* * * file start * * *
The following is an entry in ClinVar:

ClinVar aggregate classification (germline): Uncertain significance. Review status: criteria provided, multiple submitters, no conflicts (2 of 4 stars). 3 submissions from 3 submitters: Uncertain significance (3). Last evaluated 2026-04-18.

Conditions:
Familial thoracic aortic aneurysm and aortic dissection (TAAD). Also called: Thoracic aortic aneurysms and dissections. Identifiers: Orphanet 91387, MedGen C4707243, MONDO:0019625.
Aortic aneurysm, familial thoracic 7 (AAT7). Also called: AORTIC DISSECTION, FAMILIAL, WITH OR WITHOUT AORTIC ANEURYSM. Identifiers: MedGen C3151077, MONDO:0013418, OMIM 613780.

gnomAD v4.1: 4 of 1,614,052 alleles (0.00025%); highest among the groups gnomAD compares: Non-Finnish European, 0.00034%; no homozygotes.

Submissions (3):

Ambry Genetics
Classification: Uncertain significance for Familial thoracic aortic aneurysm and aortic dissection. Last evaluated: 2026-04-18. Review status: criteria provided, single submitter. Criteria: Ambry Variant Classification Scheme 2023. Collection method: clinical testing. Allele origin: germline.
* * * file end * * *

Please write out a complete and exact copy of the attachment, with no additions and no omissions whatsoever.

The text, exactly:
The following is an entry in ClinVar:

ClinVar aggregate classification (germline): Uncertain significance. Review status: criteria provided, multiple submitters, no conflicts (2 of 4 stars). 3 submissions from 3 submitters: Uncertain significance (3). Last evaluated 2026-04-18.

Conditions:
Familial thoracic aortic aneurysm and aortic dissection (TAAD). Also called: Thoracic aortic aneurysms and dissections. Identifiers: Orphanet 91387, MedGen C4707243, MONDO:0019625.
Aortic aneurysm, familial thoracic 7 (AAT7). Also called: AORTIC DISSECTION, FAMILIAL, WITH OR WITHOUT AORTIC ANEURYSM. Identifiers: MedGen C3151077, MONDO:0013418, OMIM 613780.

gnomAD v4.1: 4 of 1,614,052 alleles (0.00025%); highest among the groups gnomAD compares: Non-Finnish European, 0.00034%; no homozygotes.

Submissions (3):

Ambry Genetics
Classification: Uncertain significance for Familial thoracic aortic aneurysm and aortic dissection. Last evaluated: 2026-04-18. Review status: criteria provided, single submitter. Criteria: Ambry Variant Classification Scheme 2023. Collection method: clinical testing. Allele origin: germline.